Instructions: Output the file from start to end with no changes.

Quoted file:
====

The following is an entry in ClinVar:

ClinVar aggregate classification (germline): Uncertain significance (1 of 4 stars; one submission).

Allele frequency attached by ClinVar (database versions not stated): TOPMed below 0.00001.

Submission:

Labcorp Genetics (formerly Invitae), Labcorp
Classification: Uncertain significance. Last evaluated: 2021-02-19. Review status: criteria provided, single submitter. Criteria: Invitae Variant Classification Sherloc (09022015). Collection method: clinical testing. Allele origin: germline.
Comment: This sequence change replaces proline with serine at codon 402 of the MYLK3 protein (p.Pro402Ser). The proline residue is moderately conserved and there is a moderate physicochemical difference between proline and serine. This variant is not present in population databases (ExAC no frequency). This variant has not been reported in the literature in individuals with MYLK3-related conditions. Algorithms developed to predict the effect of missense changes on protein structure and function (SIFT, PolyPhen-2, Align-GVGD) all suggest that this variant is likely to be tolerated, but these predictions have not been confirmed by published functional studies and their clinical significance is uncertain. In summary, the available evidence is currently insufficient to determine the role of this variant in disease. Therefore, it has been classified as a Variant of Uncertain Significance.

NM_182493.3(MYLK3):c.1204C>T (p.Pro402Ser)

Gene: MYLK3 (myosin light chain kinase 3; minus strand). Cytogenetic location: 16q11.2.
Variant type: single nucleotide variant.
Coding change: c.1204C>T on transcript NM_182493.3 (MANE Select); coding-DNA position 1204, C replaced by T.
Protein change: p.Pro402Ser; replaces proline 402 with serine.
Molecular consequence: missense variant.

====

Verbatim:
The following is an entry in ClinVar:

ClinVar aggregate classification (germline): Uncertain significance (1 of 4 stars; one submission).

Allele frequency attached by ClinVar (database versions not stated): TOPMed below 0.00001.

Submission:

Labcorp Genetics (formerly Invitae), Labcorp
Classification: Uncertain significance. Last evaluated: 2021-02-19. Review status: criteria provided, single submitter. Criteria: Invitae Variant Classification Sherloc (09022015). Collection method: clinical testing. Allele origin: germline.
Comment: This sequence change replaces proline with serine at codon 402 of the MYLK3 protein (p.Pro402Ser). The proline residue is moderately conserved and there is a moderate physicochemical difference between proline and serine. This variant is not present in population databases (ExAC no frequency). This variant has not been reported in the literature in individuals with MYLK3-related conditions. Algorithms developed to predict the effect of missense changes on protein structure and function (SIFT, PolyPhen-2, Align-GVGD) all suggest that this variant is likely to be tolerated, but these predictions have not been confirmed by published functional studies and their clinical significance is uncertain. In summary, the available evidence is currently insufficient to determine the role of this variant in disease. Therefore, it has been classified as a Variant of Uncertain Significance.

NM_182493.3(MYLK3):c.1204C>T (p.Pro402Ser)

Gene: MYLK3 (myosin light chain kinase 3; minus strand). Cytogenetic location: 16q11.2.
Variant type: single nucleotide variant.
Coding change: c.1204C>T on transcript NM_182493.3 (MANE Select); coding-DNA position 1204, C replaced by T.
Protein change: p.Pro402Ser; replaces proline 402 with serine.
Molecular consequence: missense variant.